• Done in parallel with application programming
• Actions taken if tests fail
– Fine-tuning based on reference manuals
– Modification of physical design
– Modification of logical design
– Upgrade or change DBMS software or hardware

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Phase 5: Operation
• Database considered operational
• Starts process of system evaluation
• Unforeseen problems may surface
• Demand for change is constant

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Phase 6: Maintenance and Evaluation


• Preventative maintenance
• Corrective maintenance
• Adaptive maintenance
• Assignment of access permissions
• Generation of database access statistics to
monitor performance
• Periodic security audits based on system-
generated statistics
• Periodic system usage-summaries

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DB Design Strategy Notes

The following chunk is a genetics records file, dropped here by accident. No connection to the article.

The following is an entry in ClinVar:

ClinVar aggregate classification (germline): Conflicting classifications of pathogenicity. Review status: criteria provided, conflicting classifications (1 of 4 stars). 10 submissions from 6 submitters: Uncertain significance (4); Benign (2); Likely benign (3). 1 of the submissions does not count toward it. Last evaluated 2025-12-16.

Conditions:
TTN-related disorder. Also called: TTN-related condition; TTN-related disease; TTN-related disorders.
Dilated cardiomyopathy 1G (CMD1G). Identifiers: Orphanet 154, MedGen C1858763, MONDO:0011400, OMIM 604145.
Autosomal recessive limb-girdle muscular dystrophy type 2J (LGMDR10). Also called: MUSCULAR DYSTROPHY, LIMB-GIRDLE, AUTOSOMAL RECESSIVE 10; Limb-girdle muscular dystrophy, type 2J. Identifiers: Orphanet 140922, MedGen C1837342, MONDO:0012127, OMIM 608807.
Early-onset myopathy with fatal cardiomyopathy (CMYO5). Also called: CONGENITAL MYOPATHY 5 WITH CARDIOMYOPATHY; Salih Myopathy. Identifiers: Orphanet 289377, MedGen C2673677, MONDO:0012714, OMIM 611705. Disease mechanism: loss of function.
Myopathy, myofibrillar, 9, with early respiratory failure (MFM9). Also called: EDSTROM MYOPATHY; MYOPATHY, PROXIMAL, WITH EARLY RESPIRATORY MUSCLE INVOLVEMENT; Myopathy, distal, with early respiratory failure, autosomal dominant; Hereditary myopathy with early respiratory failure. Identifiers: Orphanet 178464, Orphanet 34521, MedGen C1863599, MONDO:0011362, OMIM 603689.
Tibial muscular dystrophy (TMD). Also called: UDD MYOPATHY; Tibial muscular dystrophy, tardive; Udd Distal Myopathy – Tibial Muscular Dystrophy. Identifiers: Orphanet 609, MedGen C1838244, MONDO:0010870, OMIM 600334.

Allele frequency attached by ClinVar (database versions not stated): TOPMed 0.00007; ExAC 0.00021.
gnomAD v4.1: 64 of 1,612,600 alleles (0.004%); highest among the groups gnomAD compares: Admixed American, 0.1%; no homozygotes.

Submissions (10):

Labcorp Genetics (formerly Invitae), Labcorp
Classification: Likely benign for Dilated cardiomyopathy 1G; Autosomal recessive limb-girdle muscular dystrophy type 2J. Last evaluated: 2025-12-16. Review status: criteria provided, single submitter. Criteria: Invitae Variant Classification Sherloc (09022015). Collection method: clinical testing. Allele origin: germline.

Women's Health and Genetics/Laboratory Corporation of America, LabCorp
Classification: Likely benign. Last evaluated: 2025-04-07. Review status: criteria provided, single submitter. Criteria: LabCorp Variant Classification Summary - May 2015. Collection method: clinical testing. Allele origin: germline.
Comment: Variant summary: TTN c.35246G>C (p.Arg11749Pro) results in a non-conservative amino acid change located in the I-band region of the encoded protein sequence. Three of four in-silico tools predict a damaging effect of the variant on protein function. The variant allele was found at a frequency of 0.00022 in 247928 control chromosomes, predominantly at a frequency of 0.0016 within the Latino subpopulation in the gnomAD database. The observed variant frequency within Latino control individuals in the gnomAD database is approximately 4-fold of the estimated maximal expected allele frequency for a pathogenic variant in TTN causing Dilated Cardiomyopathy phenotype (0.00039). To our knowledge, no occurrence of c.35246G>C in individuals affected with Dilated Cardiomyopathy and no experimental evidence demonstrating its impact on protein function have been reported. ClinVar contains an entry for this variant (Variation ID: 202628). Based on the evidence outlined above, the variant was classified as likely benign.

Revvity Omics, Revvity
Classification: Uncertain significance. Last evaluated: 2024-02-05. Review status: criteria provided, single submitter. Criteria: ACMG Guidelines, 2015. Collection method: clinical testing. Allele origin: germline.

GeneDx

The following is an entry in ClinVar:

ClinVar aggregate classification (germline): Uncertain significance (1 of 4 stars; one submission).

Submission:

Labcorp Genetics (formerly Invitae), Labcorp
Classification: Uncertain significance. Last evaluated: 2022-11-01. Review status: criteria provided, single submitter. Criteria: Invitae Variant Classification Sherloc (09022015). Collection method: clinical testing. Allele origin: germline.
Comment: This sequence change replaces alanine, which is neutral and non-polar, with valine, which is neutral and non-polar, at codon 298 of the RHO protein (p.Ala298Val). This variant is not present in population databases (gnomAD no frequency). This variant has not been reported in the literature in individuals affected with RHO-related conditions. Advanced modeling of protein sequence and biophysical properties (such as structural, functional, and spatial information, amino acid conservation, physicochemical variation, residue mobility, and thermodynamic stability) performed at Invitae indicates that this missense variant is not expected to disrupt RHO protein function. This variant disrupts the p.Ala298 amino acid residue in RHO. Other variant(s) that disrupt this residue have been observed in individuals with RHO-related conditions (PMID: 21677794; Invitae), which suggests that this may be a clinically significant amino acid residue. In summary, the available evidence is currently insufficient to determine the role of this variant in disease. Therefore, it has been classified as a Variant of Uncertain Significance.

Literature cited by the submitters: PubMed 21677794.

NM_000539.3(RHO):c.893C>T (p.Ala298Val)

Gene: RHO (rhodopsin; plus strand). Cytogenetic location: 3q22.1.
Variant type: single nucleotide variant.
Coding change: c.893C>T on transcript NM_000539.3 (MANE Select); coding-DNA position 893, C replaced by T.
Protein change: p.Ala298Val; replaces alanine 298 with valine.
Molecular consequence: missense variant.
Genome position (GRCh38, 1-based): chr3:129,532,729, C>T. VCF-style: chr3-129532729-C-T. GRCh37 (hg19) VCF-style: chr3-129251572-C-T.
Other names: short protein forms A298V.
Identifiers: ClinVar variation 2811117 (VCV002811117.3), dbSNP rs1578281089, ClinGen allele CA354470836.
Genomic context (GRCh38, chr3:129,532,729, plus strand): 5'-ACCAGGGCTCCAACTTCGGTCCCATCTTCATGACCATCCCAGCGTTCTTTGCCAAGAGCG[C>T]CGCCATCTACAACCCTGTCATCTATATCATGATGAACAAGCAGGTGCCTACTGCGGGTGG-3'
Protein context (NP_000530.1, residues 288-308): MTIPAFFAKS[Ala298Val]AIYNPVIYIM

• Top-down
– 1) Identify data sets
– 2) Define data elements
• Bottom-up
– 1) Identify data elements
– 2) Group them into data sets

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Top-Down vs. Bottom-Up

Figure 6.14

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Centralized vs. Decentralized Design


• Centralized design
– Typical of simple databases
– Conducted by single person or small team
• Decentralized design
– Larger numbers of entities and complex relations
– Spread across multiple sites
– Developed by teams

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Decentralized Design

Figure 6.16